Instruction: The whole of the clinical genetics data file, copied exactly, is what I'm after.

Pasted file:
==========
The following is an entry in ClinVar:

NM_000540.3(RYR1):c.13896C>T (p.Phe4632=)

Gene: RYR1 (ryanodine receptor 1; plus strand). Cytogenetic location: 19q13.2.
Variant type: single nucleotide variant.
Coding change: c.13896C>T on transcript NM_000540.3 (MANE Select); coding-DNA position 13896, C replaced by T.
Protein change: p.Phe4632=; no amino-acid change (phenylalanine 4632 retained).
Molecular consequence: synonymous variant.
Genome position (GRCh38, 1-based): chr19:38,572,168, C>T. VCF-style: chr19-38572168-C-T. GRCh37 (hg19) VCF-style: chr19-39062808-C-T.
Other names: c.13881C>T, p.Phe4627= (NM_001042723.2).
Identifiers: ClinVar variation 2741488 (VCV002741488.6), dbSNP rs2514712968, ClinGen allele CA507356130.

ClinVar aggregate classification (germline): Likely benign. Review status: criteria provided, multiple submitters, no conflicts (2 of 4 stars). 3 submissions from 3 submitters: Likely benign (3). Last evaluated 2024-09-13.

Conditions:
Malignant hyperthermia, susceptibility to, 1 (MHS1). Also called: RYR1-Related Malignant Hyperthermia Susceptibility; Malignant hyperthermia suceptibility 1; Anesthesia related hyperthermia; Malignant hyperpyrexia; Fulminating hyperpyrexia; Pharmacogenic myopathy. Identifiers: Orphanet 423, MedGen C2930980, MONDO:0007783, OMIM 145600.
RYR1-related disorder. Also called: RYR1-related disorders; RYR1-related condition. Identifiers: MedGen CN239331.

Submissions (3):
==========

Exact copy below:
The following is an entry in ClinVar:

NM_000540.3(RYR1):c.13896C>T (p.Phe4632=)

Gene: RYR1 (ryanodine receptor 1; plus strand). Cytogenetic location: 19q13.2.
Variant type: single nucleotide variant.
Coding change: c.13896C>T on transcript NM_000540.3 (MANE Select); coding-DNA position 13896, C replaced by T.
Protein change: p.Phe4632=; no amino-acid change (phenylalanine 4632 retained).
Molecular consequence: synonymous variant.
Genome position (GRCh38, 1-based): chr19:38,572,168, C>T. VCF-style: chr19-38572168-C-T. GRCh37 (hg19) VCF-style: chr19-39062808-C-T.
Other names: c.13881C>T, p.Phe4627= (NM_001042723.2).
Identifiers: ClinVar variation 2741488 (VCV002741488.6), dbSNP rs2514712968, ClinGen allele CA507356130.

ClinVar aggregate classification (germline): Likely benign. Review status: criteria provided, multiple submitters, no conflicts (2 of 4 stars). 3 submissions from 3 submitters: Likely benign (3). Last evaluated 2024-09-13.

Conditions:
Malignant hyperthermia, susceptibility to, 1 (MHS1). Also called: RYR1-Related Malignant Hyperthermia Susceptibility; Malignant hyperthermia suceptibility 1; Anesthesia related hyperthermia; Malignant hyperpyrexia; Fulminating hyperpyrexia; Pharmacogenic myopathy. Identifiers: Orphanet 423, MedGen C2930980, MONDO:0007783, OMIM 145600.
RYR1-related disorder. Also called: RYR1-related disorders; RYR1-related condition. Identifiers: MedGen CN239331.

Submissions (3):